Between January 2014 and December 2017, 118 patients newly diagnosed with CRC at the Affiliated Zhongshan Hospital of Dalian University were enrolled in this study, including 72 (61%) resectable CRC patients and 46 (39%) mCRC patients. The follow-up deadline was 30 October 2018, and the median follow-up time was 25.4 months. Of the 118 participants, 4 resectable CRC patients were lost to follow-up, the rate of loss to follow-up being 3.39%. The baseline variables tested were age, sex, tumor localization, and TNM (tumor, nodes, metastases) stage, metastatic sites, and therapeutic strategies. Of the resectable CRC cohort, 17 patients (24%) were positive for CTCs, and 55 (76%) were negative for CTCs (Table 1). Positive CTC status was significantly associated with stage III cancer (P=0.035) and N+ status (P=0.025). There were no significant differences between CTC counts and measures of the immune-inflammation index, being NLR and PLR in the resectable cohort.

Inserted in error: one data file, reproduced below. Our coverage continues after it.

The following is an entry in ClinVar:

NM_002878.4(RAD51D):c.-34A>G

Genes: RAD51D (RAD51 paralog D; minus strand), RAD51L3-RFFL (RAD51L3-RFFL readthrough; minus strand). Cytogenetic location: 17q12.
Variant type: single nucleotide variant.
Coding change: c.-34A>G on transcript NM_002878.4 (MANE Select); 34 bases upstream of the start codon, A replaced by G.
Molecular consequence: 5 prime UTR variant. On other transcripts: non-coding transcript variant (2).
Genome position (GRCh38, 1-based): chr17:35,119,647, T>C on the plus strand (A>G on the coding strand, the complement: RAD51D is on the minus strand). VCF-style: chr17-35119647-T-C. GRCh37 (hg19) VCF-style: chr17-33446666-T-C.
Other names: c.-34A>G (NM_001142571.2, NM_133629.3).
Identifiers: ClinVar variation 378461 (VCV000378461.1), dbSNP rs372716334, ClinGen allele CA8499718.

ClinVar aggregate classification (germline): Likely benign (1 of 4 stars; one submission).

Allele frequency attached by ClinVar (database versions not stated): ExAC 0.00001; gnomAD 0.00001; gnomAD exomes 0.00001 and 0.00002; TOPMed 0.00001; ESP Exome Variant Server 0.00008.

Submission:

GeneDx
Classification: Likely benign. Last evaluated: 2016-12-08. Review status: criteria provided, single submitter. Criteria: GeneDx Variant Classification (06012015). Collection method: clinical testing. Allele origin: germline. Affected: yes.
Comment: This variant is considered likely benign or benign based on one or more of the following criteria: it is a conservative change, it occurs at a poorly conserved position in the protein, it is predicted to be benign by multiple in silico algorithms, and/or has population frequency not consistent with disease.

Table 1
Table 1 Relationship between CTCs counts and clinical parameters in 72 resectable CRC patients after radical resection
Full table

Of the mCRC cohort, 48% (22/46) were positive for CTCs, which was notably higher than in resectable patients. Additionally, positive CTC status was associated with advanced age (≥63 years old; P=0.037), a high PLR value (P=0.008), and a high NLR value (P=0.034). However, CTC counts were not correlated with age, sex, tumor localization, metastatic sites, or therapeutic strategies (Table 2).

Table 2
Table 2 Correlation between baseline CTCs counts and clinical parameters in 46 mCRC patients receiving first-line chemotherapy
Full table

Relationship between CTC counts and the immune-inflammation index